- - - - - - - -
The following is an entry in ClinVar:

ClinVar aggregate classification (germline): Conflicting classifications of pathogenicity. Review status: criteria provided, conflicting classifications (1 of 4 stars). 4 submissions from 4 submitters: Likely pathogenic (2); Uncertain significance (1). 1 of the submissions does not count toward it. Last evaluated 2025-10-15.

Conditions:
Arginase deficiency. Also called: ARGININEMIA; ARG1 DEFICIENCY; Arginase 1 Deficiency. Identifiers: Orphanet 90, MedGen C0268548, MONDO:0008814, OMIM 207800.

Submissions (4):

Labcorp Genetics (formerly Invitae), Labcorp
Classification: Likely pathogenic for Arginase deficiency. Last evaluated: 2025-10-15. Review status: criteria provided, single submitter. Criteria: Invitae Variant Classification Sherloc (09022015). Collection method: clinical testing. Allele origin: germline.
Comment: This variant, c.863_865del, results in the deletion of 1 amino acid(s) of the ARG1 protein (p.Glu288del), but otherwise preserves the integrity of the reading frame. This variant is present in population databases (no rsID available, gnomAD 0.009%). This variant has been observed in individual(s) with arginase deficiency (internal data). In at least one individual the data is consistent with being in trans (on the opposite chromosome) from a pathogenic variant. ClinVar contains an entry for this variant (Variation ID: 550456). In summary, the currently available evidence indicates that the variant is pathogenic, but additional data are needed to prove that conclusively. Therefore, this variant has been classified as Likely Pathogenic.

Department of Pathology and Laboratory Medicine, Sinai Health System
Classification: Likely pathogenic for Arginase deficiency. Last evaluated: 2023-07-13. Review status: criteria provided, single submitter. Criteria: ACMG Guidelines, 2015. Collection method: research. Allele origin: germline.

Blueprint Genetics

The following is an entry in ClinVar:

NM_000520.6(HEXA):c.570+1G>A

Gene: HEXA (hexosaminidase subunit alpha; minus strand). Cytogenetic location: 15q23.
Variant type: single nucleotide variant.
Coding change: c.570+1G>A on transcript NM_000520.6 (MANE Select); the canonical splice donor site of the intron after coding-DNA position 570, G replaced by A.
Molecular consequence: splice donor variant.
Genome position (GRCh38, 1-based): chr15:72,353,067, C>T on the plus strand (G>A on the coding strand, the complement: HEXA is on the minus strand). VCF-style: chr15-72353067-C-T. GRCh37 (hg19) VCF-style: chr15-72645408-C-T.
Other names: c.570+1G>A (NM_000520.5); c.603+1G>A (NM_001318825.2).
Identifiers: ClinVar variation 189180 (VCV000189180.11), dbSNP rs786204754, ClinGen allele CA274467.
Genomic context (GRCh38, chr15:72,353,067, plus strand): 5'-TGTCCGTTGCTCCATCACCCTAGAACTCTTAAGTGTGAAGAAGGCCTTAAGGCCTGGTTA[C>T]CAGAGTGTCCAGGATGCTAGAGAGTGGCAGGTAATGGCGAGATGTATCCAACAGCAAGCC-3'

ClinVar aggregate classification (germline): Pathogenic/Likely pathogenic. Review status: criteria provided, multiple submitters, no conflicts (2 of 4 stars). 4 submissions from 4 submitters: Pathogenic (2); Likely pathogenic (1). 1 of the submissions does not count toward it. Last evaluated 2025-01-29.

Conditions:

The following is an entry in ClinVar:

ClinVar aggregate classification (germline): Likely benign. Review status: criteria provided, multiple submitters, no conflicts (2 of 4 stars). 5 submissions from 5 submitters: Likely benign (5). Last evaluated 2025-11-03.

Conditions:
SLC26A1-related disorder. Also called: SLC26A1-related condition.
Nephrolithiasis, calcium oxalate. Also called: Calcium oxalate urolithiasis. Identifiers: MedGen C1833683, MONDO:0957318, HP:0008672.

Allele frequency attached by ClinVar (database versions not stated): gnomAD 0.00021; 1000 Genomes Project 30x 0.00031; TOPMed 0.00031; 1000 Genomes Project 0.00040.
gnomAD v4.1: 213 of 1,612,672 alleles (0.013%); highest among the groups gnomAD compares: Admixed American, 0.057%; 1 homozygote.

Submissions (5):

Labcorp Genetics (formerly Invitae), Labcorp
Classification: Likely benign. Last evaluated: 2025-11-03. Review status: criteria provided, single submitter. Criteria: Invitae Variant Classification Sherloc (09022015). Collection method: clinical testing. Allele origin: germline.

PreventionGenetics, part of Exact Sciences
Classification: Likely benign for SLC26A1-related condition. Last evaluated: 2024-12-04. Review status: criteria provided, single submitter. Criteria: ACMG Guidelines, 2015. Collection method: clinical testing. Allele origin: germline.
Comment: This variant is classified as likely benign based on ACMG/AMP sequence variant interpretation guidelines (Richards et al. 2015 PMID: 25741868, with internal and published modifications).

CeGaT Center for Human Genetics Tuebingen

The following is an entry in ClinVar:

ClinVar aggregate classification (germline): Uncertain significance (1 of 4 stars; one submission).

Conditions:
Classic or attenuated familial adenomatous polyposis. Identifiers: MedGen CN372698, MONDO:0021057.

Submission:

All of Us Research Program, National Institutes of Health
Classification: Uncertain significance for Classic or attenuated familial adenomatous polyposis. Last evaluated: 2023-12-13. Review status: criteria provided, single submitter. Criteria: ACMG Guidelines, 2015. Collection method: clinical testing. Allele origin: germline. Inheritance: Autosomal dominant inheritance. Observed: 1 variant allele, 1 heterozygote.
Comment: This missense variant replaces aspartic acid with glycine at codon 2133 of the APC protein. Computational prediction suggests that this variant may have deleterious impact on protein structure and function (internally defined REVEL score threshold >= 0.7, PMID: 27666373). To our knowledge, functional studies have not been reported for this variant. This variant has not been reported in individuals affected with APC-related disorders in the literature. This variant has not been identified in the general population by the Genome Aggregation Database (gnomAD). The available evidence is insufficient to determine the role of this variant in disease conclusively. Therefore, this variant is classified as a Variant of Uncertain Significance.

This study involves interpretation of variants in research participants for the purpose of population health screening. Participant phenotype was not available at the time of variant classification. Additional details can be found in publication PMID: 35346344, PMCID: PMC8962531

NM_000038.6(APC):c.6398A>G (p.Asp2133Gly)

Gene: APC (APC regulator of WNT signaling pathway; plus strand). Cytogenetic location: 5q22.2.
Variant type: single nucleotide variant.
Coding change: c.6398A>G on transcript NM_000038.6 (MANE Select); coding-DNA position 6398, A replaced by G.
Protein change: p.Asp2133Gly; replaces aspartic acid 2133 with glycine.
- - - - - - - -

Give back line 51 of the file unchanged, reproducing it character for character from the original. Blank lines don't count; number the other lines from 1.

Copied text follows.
Protein change: p.Asp2133Gly; replaces aspartic acid 2133 with glycine.